John Russo has spent more than 20 years as a photographer to the stars. During this time, he has perfected his approach to light and his ability to connect with people. The alignment of these two elements of his work has culminated in stunning celebrity portraits. For John, the ultimate reward “is knowing the images I take will have social immortality.”
John’s love for taking pictures stems from his childhood, when he would watch his father take photos of the family and saw how passionate he was about his work. As he grew older, he was intrigued by the world of photography and the great photographers who inhabited it. The work of Herb Ritts, Bruce Weber and other portrait photographers piqued his thirst for knowledge. By trying to emulate their portraits, he sought to elevate himself to their level.
It worked. John has created his own brand of portrait photography that he describes as “clean, classic and timeless.” His images are cutting-edge and innovative. And, beating to his own drum, he “embraces a style that can stand the test of time.”
All of John’s portraits have an authenticity to them. Making people feel comfortable in front of the camera brings out their best and reveals their authentic self. Over time, John has learned to give just enough direction to his subjects, guiding them with his soft, melodic voice as well as communicating with his hands and eyes. He is 100% invested in the moment of the shot and the person in front of him.
Before an assignment, John’s team pulls up a history of shoots of their subject to see what worked, what did not and where to take the mood board. They research their life, projects and passions. John also includes the talent in the direction of the shoot, so they are prepared and feel they have some ownership of the creative process.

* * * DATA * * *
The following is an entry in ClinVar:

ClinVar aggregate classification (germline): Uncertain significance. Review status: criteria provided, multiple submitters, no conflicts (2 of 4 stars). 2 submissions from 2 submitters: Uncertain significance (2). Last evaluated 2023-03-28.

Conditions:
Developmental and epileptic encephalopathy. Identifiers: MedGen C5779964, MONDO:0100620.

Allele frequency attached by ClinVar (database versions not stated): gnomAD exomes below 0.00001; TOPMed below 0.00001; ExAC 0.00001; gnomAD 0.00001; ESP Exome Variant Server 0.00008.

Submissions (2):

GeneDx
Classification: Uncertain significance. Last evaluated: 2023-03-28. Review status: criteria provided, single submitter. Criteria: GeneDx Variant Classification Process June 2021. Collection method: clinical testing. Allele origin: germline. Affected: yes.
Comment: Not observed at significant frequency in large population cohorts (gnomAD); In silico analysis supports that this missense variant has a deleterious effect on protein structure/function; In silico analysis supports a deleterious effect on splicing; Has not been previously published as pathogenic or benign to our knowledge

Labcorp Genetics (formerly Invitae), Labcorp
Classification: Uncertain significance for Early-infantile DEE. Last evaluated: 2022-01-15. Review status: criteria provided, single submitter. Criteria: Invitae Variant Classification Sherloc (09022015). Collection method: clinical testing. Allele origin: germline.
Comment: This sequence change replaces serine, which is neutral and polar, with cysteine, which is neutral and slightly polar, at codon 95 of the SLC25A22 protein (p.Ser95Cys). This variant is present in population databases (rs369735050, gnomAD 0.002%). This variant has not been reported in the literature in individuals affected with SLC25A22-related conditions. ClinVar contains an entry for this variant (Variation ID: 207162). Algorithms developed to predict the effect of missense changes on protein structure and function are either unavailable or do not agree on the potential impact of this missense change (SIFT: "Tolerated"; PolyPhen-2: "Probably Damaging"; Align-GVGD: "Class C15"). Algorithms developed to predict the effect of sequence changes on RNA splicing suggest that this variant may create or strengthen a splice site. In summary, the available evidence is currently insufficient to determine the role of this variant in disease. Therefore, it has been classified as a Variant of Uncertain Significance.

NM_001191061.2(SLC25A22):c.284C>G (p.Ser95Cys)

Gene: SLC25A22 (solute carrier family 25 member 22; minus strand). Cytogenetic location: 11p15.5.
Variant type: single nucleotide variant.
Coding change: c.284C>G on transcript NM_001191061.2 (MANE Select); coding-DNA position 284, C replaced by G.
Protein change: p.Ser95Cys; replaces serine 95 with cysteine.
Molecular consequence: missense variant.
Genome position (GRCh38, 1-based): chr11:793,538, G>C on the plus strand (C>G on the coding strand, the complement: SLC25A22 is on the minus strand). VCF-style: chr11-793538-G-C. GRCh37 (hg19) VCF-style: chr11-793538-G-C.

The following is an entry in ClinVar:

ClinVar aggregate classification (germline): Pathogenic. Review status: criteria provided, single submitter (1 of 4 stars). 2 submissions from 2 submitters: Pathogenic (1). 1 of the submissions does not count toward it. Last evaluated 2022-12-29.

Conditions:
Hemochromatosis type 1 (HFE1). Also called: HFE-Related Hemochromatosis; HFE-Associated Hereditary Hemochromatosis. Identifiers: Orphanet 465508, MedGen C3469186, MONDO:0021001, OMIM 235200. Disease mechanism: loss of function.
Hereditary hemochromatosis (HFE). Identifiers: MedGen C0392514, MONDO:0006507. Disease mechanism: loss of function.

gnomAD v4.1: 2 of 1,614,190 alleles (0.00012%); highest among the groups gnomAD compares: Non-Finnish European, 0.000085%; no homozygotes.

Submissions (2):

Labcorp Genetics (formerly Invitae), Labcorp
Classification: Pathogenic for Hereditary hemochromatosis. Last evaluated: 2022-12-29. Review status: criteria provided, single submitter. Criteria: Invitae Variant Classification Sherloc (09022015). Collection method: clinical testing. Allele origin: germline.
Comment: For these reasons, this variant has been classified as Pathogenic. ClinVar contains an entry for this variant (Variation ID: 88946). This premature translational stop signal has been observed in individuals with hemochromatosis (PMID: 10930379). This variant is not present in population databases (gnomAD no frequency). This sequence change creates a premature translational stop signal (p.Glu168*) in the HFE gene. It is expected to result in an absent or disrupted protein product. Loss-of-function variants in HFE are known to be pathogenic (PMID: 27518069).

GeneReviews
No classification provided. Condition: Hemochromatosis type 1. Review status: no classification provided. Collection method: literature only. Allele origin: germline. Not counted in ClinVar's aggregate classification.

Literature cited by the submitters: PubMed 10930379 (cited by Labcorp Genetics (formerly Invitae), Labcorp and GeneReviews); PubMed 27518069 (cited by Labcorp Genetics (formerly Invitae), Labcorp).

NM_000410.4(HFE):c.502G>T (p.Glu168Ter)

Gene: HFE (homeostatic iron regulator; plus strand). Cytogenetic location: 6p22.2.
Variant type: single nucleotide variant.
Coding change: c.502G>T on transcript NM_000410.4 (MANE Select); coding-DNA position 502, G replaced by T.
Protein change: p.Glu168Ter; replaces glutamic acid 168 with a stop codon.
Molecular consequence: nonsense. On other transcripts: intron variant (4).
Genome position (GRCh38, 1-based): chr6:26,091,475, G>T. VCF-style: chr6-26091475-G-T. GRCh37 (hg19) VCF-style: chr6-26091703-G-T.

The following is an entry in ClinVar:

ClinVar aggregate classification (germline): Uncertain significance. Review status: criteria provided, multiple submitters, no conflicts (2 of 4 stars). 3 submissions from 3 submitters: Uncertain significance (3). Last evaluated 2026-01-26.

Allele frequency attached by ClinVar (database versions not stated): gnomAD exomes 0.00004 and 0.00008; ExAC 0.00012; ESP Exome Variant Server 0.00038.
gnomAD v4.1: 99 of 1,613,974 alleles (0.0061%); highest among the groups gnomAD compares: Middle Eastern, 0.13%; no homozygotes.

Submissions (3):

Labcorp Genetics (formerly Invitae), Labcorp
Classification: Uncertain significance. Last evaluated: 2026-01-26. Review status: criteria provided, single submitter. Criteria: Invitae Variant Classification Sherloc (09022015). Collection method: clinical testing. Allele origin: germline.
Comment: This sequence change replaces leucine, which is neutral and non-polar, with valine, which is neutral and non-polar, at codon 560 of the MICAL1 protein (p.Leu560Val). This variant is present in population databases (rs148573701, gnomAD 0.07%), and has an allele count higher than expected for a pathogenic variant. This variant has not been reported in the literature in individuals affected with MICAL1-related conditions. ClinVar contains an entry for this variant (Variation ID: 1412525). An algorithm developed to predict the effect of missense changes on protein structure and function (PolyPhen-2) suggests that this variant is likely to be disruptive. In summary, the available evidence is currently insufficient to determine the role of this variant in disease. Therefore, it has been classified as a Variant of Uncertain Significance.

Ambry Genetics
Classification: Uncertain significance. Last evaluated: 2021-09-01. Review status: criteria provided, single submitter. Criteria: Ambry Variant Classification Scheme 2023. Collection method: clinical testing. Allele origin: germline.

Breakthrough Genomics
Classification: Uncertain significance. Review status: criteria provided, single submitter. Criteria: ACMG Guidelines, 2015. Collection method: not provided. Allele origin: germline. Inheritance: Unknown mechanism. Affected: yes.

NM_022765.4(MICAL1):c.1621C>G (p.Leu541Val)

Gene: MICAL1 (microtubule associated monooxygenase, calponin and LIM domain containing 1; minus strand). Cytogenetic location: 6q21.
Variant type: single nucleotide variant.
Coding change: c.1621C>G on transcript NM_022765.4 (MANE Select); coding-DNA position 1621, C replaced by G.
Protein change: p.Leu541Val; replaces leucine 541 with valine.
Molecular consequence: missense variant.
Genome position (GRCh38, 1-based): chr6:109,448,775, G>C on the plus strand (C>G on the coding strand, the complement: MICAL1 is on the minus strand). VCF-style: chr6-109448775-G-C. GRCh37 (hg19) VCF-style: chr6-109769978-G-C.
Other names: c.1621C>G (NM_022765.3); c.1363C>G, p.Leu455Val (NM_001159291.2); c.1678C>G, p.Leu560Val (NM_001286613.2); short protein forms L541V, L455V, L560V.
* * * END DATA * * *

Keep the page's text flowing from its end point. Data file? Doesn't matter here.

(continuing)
The next step in this process is to decide on a lighting pattern. To achieve different lighting patterns and to shape light into different moods for his portraits, John uses a wide variety of Profoto modifiers. John’s timeless style and cutting-edge frame of mind are a perfect match for Profoto, focusing on quality of light and innovation. He has used Profoto since starting out as a photographer and emphasizes that “they never let me down.”
“Lots of variables come into play during shoots,” explains John. When deciding on the light pattern, he considers the location and mood, as well as the gender, age and skin tone of his subject. It could be light and bright to promote a comedy or moodier lighting for a dramatic or darker project.
John also wants a subject’s personality to shine through in a portrait, and his choice of light pattern is part of this process. Shaping the light helps to shape the story of the person in front of the camera – to draw out and highlight their character – and is key to the compelling people portraits for which he is known.
Patterns of light
John set up his shoot of Zach and Cara with a Profoto D2 and a Profoto Umbrella Deep Silver M, with a diffuser as the key light. As a fill light, he used another D2 with a Profoto Softbox Octa 5’. The beauty of this setup was that he didn’t have to change the light when he adjusted the lighting pattern; he just moved the subject.
John chose short light for his portrait of Zach. The characteristics of short light – a very popular cinematic lighting pattern due to the very natural feel of the lighting angle – is that the shadowed side of the face is closest to the camera. It puts more of the face in shadow and it sculpts and adds texture to the face. John chose it because it was a great way to accentuate Zach’s features.